This study was conducted in Prof. Jennifer Herek's Optical Sciences group. The research group is part of the MESA+ Institute for Nanotechnology of the University of Twente. The study was funded in part by the Foundation for Fundamental Research on Matter (FOM), and partly from the VICI grant previously awarded to Jennifer Herek by the Netherlands Organisation for Scientific Research (NWO).

The publication, entitled "Background-free nonlinear microspectroscopy with vibrational molecular interferometry," by Erik Garbacik, Jeroen Korterik, Cees Otto, Shaul Mukamel, Jennifer Herek and Herman Offerhaus, was published on 16 December, in the online edition of Physical Review Letters.


Story Source:

The above story is based on materials provided by University of Twente. Note: Materials may be edited for content and length.


Journal Reference:

  1. Erik Garbacik, Jeroen Korterik, Cees Otto, Shaul Mukamel, Jennifer Herek, Herman Offerhaus. Background-Free Nonlinear Microspectroscopy with Vibrational Molecular Interferometry. Physical Review Letters, 2011; 107 (25) DOI: 10.1103/PhysRevLett.107.253902

Cite This Page:

University of Twente. "Noise-free spectroscopy: Reversing the problem clarifies molecular structure." ScienceDaily. ScienceDaily, 28 January 2012. <www.sciencedaily.com/releases/2011/12/111223091329.htm>.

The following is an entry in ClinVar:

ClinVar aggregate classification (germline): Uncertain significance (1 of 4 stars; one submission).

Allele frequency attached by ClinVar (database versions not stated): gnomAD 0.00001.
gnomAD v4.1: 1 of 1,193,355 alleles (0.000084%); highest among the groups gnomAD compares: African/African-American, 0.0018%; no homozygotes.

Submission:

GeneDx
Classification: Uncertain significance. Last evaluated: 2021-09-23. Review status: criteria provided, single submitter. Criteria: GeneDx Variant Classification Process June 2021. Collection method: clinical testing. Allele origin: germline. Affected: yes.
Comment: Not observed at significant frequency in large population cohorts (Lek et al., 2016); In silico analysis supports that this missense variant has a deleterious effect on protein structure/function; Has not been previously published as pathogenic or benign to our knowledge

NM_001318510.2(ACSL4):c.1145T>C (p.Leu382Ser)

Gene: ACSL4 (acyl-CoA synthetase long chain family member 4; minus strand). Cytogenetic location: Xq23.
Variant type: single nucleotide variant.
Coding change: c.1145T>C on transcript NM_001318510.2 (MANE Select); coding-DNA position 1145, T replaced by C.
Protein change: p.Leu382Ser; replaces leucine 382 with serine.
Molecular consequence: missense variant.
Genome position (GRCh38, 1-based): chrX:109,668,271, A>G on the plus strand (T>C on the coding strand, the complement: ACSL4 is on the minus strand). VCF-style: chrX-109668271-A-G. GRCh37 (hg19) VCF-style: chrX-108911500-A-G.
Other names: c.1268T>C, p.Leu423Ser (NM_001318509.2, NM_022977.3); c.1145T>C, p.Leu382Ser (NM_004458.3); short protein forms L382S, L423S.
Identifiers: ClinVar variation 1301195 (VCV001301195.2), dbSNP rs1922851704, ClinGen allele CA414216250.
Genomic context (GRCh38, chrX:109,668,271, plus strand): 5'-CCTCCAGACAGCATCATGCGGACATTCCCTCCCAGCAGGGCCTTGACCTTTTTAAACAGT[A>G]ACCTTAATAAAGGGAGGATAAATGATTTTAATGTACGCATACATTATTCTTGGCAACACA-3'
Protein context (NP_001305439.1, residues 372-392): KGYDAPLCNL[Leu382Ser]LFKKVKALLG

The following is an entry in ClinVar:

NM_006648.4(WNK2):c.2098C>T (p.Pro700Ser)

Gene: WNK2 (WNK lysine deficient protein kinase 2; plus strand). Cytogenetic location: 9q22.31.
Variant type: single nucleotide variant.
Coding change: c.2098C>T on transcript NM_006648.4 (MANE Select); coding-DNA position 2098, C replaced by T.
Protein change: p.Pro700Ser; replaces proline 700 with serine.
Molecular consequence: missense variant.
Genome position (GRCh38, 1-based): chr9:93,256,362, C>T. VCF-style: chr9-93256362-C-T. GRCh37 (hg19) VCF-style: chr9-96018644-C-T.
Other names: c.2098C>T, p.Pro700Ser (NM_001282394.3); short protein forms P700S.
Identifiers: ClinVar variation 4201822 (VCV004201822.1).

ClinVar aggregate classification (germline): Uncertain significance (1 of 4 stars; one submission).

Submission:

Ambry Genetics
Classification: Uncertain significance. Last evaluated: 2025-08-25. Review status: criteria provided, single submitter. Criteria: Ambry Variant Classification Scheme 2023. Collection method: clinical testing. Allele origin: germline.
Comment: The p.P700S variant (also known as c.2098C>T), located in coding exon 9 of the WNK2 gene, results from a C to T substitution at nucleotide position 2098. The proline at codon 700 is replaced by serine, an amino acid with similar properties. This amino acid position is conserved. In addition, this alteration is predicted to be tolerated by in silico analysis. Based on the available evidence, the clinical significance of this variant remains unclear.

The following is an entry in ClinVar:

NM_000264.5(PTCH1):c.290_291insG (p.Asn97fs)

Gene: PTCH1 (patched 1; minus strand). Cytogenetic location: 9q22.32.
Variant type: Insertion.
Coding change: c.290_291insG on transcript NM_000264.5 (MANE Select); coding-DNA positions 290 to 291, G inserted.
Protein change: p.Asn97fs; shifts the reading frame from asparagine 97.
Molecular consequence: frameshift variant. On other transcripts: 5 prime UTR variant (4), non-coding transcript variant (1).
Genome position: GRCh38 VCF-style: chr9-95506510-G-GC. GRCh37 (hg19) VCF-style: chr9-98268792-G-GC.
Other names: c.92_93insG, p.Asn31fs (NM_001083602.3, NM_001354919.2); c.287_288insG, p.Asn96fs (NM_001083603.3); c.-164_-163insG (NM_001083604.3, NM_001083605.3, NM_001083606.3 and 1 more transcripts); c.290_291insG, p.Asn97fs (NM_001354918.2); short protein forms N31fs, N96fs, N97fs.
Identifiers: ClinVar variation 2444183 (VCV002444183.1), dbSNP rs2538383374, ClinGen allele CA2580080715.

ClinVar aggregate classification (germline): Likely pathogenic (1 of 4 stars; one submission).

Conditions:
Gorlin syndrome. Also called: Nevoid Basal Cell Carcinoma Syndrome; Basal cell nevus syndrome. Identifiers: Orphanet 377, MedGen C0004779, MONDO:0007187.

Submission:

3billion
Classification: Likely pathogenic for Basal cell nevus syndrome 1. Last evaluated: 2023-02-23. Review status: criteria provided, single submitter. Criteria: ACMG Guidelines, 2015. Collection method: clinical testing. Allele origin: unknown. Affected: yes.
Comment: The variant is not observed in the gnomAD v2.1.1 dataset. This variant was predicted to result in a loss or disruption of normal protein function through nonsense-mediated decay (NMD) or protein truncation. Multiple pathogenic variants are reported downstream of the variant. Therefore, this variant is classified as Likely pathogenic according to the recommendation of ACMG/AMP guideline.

University of Twente. (2012, January 28). Noise-free spectroscopy: Reversing the problem clarifies molecular structure. ScienceDaily. Retrieved January 25, 2015 from www.sciencedaily.com/releases/2011/12/111223091329.htm
University of Twente. "Noise-free spectroscopy: Reversing the problem clarifies molecular structure." ScienceDaily. www.sciencedaily.com/releases/2011/12/111223091329.htm (accessed January 25, 2015).

Share This


More From ScienceDaily



More Matter & Energy News

Sunday, January 25, 2015

Featured Research

from universities, journals, and other organizations


Featured Videos

from AP, Reuters, AFP, and other news services

Obama Reveals Nuclear Breakthrough on Landmark India Trip

Obama Reveals Nuclear Breakthrough on Landmark India Trip

Reuters - News Video Online (Jan. 25, 2015) In a glow of bonhomie, U.S. President Barack Obama and Indian Prime Minister Narendra Modi unveil a deal aimed at unlocking billions of dollars in nuclear trade. Pavithra George reports. Video provided by Reuters
Powered by NewsLook.com
NTSB: Missing Planes' Black Boxes Should Transmit Wirelessly